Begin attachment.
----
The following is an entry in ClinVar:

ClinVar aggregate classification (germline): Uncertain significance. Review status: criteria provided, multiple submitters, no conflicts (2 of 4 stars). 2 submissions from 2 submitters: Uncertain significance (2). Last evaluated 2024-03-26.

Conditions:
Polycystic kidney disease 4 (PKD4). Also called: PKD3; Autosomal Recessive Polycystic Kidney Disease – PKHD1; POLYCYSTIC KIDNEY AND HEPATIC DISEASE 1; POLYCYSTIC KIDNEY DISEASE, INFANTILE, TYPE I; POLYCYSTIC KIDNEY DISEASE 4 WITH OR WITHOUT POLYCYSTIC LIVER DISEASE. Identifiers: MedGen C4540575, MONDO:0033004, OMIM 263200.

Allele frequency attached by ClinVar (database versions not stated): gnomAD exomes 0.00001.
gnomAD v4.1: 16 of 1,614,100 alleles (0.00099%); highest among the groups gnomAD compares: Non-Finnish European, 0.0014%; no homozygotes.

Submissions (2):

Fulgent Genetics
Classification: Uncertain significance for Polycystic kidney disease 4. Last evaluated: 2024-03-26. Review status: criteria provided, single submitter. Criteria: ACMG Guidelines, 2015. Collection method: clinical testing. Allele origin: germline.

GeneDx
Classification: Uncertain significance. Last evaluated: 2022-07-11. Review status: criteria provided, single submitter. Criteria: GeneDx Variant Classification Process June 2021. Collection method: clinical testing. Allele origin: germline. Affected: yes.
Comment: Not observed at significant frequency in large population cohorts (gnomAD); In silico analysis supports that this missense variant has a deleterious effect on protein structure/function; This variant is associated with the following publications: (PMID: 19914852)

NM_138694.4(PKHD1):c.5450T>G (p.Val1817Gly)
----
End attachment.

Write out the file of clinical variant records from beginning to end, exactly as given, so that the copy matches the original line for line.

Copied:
The following is an entry in ClinVar:

ClinVar aggregate classification (germline): Uncertain significance. Review status: criteria provided, multiple submitters, no conflicts (2 of 4 stars). 2 submissions from 2 submitters: Uncertain significance (2). Last evaluated 2024-03-26.

Conditions:
Polycystic kidney disease 4 (PKD4). Also called: PKD3; Autosomal Recessive Polycystic Kidney Disease – PKHD1; POLYCYSTIC KIDNEY AND HEPATIC DISEASE 1; POLYCYSTIC KIDNEY DISEASE, INFANTILE, TYPE I; POLYCYSTIC KIDNEY DISEASE 4 WITH OR WITHOUT POLYCYSTIC LIVER DISEASE. Identifiers: MedGen C4540575, MONDO:0033004, OMIM 263200.

Allele frequency attached by ClinVar (database versions not stated): gnomAD exomes 0.00001.
gnomAD v4.1: 16 of 1,614,100 alleles (0.00099%); highest among the groups gnomAD compares: Non-Finnish European, 0.0014%; no homozygotes.

Submissions (2):

Fulgent Genetics
Classification: Uncertain significance for Polycystic kidney disease 4. Last evaluated: 2024-03-26. Review status: criteria provided, single submitter. Criteria: ACMG Guidelines, 2015. Collection method: clinical testing. Allele origin: germline.

GeneDx
Classification: Uncertain significance. Last evaluated: 2022-07-11. Review status: criteria provided, single submitter. Criteria: GeneDx Variant Classification Process June 2021. Collection method: clinical testing. Allele origin: germline. Affected: yes.
Comment: Not observed at significant frequency in large population cohorts (gnomAD); In silico analysis supports that this missense variant has a deleterious effect on protein structure/function; This variant is associated with the following publications: (PMID: 19914852)

NM_138694.4(PKHD1):c.5450T>G (p.Val1817Gly)